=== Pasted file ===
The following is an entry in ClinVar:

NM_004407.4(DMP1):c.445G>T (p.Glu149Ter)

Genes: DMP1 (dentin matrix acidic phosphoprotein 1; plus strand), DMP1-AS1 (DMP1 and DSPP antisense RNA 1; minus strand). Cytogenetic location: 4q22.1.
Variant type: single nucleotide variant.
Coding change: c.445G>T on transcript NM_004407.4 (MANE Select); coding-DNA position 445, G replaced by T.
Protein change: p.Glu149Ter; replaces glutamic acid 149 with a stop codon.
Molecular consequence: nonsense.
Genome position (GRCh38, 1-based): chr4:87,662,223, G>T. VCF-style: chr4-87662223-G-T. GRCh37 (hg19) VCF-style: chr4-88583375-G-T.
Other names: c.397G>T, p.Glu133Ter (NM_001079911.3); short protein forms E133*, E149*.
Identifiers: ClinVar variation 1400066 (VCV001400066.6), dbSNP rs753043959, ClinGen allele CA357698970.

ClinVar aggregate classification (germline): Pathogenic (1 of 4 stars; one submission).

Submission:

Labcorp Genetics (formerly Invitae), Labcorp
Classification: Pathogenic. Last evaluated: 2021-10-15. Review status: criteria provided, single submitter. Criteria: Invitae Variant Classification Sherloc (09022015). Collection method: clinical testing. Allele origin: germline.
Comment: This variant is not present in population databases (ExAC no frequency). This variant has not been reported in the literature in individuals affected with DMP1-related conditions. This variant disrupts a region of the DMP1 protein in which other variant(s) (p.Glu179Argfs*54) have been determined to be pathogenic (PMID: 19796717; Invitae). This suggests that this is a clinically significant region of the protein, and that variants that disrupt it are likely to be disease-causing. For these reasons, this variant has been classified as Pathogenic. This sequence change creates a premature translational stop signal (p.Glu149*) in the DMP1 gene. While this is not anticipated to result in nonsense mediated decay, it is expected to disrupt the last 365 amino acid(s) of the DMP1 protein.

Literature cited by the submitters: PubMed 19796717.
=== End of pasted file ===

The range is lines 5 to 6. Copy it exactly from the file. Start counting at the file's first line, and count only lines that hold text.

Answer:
Coding change: c.445G>T on transcript NM_004407.4 (MANE Select); coding-DNA position 445, G replaced by T.
Protein change: p.Glu149Ter; replaces glutamic acid 149 with a stop codon.